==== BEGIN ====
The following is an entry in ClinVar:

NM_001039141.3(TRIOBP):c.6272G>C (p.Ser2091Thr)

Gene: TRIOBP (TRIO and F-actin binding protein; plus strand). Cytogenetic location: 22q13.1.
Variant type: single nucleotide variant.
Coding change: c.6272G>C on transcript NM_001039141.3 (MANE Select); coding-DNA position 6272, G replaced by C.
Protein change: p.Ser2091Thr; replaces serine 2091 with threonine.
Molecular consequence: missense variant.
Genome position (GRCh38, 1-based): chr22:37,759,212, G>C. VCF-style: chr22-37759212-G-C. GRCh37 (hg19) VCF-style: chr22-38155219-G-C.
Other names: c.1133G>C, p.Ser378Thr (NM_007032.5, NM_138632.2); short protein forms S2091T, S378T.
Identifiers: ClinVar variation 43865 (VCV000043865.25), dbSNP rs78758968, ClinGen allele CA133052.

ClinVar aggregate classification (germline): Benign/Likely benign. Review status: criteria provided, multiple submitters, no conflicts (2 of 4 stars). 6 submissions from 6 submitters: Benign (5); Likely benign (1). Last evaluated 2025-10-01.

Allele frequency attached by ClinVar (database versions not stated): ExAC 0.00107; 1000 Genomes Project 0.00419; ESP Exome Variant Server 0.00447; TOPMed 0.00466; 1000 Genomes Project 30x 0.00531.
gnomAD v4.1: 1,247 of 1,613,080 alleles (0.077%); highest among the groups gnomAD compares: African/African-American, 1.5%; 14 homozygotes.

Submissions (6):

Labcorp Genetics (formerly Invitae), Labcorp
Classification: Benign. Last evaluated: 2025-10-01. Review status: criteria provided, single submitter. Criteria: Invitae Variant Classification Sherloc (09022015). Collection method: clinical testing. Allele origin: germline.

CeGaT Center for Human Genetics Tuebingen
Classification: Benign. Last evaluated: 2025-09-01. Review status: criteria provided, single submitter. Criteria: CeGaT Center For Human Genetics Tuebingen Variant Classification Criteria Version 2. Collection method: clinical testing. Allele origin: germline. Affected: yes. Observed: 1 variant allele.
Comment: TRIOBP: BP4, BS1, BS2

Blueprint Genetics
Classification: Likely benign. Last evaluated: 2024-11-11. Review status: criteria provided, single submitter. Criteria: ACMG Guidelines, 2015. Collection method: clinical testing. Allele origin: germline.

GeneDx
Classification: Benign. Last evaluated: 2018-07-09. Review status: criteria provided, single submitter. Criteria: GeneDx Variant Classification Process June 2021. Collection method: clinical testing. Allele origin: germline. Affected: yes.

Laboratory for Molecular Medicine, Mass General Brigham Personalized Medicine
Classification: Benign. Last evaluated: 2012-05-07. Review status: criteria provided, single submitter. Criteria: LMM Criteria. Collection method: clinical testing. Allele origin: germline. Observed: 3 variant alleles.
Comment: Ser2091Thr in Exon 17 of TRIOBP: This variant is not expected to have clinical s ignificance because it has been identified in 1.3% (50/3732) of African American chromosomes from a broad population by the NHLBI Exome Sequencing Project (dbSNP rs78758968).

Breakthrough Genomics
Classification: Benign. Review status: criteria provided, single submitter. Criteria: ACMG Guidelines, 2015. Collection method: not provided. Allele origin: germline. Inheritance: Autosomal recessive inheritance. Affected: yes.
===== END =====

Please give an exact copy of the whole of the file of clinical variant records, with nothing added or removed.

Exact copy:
The following is an entry in ClinVar:

NM_001039141.3(TRIOBP):c.6272G>C (p.Ser2091Thr)

Gene: TRIOBP (TRIO and F-actin binding protein; plus strand). Cytogenetic location: 22q13.1.
Variant type: single nucleotide variant.
Coding change: c.6272G>C on transcript NM_001039141.3 (MANE Select); coding-DNA position 6272, G replaced by C.
Protein change: p.Ser2091Thr; replaces serine 2091 with threonine.
Molecular consequence: missense variant.
Genome position (GRCh38, 1-based): chr22:37,759,212, G>C. VCF-style: chr22-37759212-G-C. GRCh37 (hg19) VCF-style: chr22-38155219-G-C.
Other names: c.1133G>C, p.Ser378Thr (NM_007032.5, NM_138632.2); short protein forms S2091T, S378T.
Identifiers: ClinVar variation 43865 (VCV000043865.25), dbSNP rs78758968, ClinGen allele CA133052.

ClinVar aggregate classification (germline): Benign/Likely benign. Review status: criteria provided, multiple submitters, no conflicts (2 of 4 stars). 6 submissions from 6 submitters: Benign (5); Likely benign (1). Last evaluated 2025-10-01.

Allele frequency attached by ClinVar (database versions not stated): ExAC 0.00107; 1000 Genomes Project 0.00419; ESP Exome Variant Server 0.00447; TOPMed 0.00466; 1000 Genomes Project 30x 0.00531.
gnomAD v4.1: 1,247 of 1,613,080 alleles (0.077%); highest among the groups gnomAD compares: African/African-American, 1.5%; 14 homozygotes.

Submissions (6):

Labcorp Genetics (formerly Invitae), Labcorp
Classification: Benign. Last evaluated: 2025-10-01. Review status: criteria provided, single submitter. Criteria: Invitae Variant Classification Sherloc (09022015). Collection method: clinical testing. Allele origin: germline.

CeGaT Center for Human Genetics Tuebingen
Classification: Benign. Last evaluated: 2025-09-01. Review status: criteria provided, single submitter. Criteria: CeGaT Center For Human Genetics Tuebingen Variant Classification Criteria Version 2. Collection method: clinical testing. Allele origin: germline. Affected: yes. Observed: 1 variant allele.
Comment: TRIOBP: BP4, BS1, BS2

Blueprint Genetics
Classification: Likely benign. Last evaluated: 2024-11-11. Review status: criteria provided, single submitter. Criteria: ACMG Guidelines, 2015. Collection method: clinical testing. Allele origin: germline.

GeneDx
Classification: Benign. Last evaluated: 2018-07-09. Review status: criteria provided, single submitter. Criteria: GeneDx Variant Classification Process June 2021. Collection method: clinical testing. Allele origin: germline. Affected: yes.

Laboratory for Molecular Medicine, Mass General Brigham Personalized Medicine
Classification: Benign. Last evaluated: 2012-05-07. Review status: criteria provided, single submitter. Criteria: LMM Criteria. Collection method: clinical testing. Allele origin: germline. Observed: 3 variant alleles.
Comment: Ser2091Thr in Exon 17 of TRIOBP: This variant is not expected to have clinical s ignificance because it has been identified in 1.3% (50/3732) of African American chromosomes from a broad population by the NHLBI Exome Sequencing Project (dbSNP rs78758968).

Breakthrough Genomics
Classification: Benign. Review status: criteria provided, single submitter. Criteria: ACMG Guidelines, 2015. Collection method: not provided. Allele origin: germline. Inheritance: Autosomal recessive inheritance. Affected: yes.